In March 2010, one year after Kickstarter's modest launch, Strickler says the third big turning-point project began. It was a campaign to launch Diaspora, an anarchistic, open-source answer to Facebook project. "Four NYU students created something amazing and timely," Strickler says. "Right around the time they were ready to launch their campaign, the right people were really starting to freak out about Facebook's privacy policies and information-sharing." Though it wasn't initially intended to, Diaspora's Kickstarter campaign turned into a sort of anti-Facebook protest fundraiser. The NYU students asked the crowd to contribute $10,000. They ended up raising just more than $200,000. "That definitely reconfigured the whole landscape," Strickler says. 

Currently, Kickstarter receives about 250 to 300 project proposals every day and backers pledge more than $1 million a week. Each project submitted to the site is vetted by a seven-member team at Kickstarter — only 55 percent of projects proposed make it to the website. And of the campaigns that launch, only 45 percent meet their mark. The typically successful project, however, raises 125 percent of its fundraising goal. 

In the last year, at least in some Detroit circles, it seems Kickstarter has entered vernacular: "Why don't you just Kickstart it?" 

Five recent Detroit projects include the Salty Dog, a wood fired noborigama pottery kiln being built from "rescued bricks" that was recently fully funded. There's also an effort to send the Detroit Youth Poetry Slam Team to the Brave New Voices International Youth Poetry Festival in San Francisco (12 days left, 91 percent funded). And the documentary Girls Gone Vinyl, the Untold Stories of Female DJs, will be made, as it met its goal of $15,000 just days ago. With 37 days left in his campaign, illustrator Mark Rudolph has already obtained 126 percent of his funding goal to produce a graphic novel adaptation of H.P. Lovecraft's "Dagon." But with only 37 hours left in its campaign at the time of writing, Spontaneous Combustion Motor City, an improv comedy festival, is only 29 percent funded.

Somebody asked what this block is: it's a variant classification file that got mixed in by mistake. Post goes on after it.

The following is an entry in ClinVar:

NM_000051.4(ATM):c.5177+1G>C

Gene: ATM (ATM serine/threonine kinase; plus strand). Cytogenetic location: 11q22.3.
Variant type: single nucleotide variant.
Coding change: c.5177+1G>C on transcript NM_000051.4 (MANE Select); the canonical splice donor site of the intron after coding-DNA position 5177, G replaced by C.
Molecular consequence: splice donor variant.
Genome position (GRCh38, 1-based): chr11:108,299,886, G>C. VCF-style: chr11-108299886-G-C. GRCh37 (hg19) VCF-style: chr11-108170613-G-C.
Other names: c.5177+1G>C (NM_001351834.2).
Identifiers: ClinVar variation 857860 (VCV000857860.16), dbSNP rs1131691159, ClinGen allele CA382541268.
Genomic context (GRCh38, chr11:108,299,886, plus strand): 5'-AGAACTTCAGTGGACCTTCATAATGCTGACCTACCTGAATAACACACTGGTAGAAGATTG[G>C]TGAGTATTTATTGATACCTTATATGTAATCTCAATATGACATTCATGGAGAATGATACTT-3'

When it comes to launching campaigns, Strickler says Detroit is pretty prolific, in the top 10 cities or higher depending on the month. 

"But what's more interesting than the stats is this fetishization of Detroit as America's Berlin and this whole idea of industriousness and wide-open landscapes," he says. "All of that works in the modality of Kickstarter. There seems to be something shared." 

Strickler says that while Kickstarter offers a new way for people to make things happen online — "to define for themselves how their world looks" — he sees a movement of people making similar efforts to make things happen on the ground in the Motor City. 

Interpreting the city based on its Kickstarting habits, Strickler, who's visited a half-dozen times or so, says "Detroit tends to be very self-determined."

"When I look at the Lawn Mower Gang [an eccentric and somewhat renegade group of Detroit folks with riding mowers who meet up at overgrown parks and landscape on their own time and dime], the Soup dinners [a seasonal hyper-local and democratic micro-finance dinner party in Mexicantown], and pretty much everything that Jerry's doing, I see wild community energy," Strickler says. 

The spirit, he seems to believe, is shared by a crop of digitally savvy, community oriented creative freaks in Detroit, and Kickstarter is an active participant in the search for better ways forward.

"That kind of thinking that we're seeing out of Detroit shows the potential of what's possible with crowdfunding," Strickler says. "By the force of his own will and imagination, Jerry's been able to Kickstart his own spectacular little world in Detroit."

Tunde Wey, 27, was born in Lagos, Nigeria, home of late Afrobeat pioneer and cultural revolutionary Fela Kuti, whom Wey says he admires: "He was the real thing. It's very hard to be a revolutionary today, man. You need a sheen of antiquity."

You could say Wey has a way about him. He puts it all out there. Athletic and self-assured, his vibrant posture breaks only when takes pot shots at himself. And when he's very serious, like if talking about the time he crashed at a homeless shelter, his chest expands with calm, defiant pride.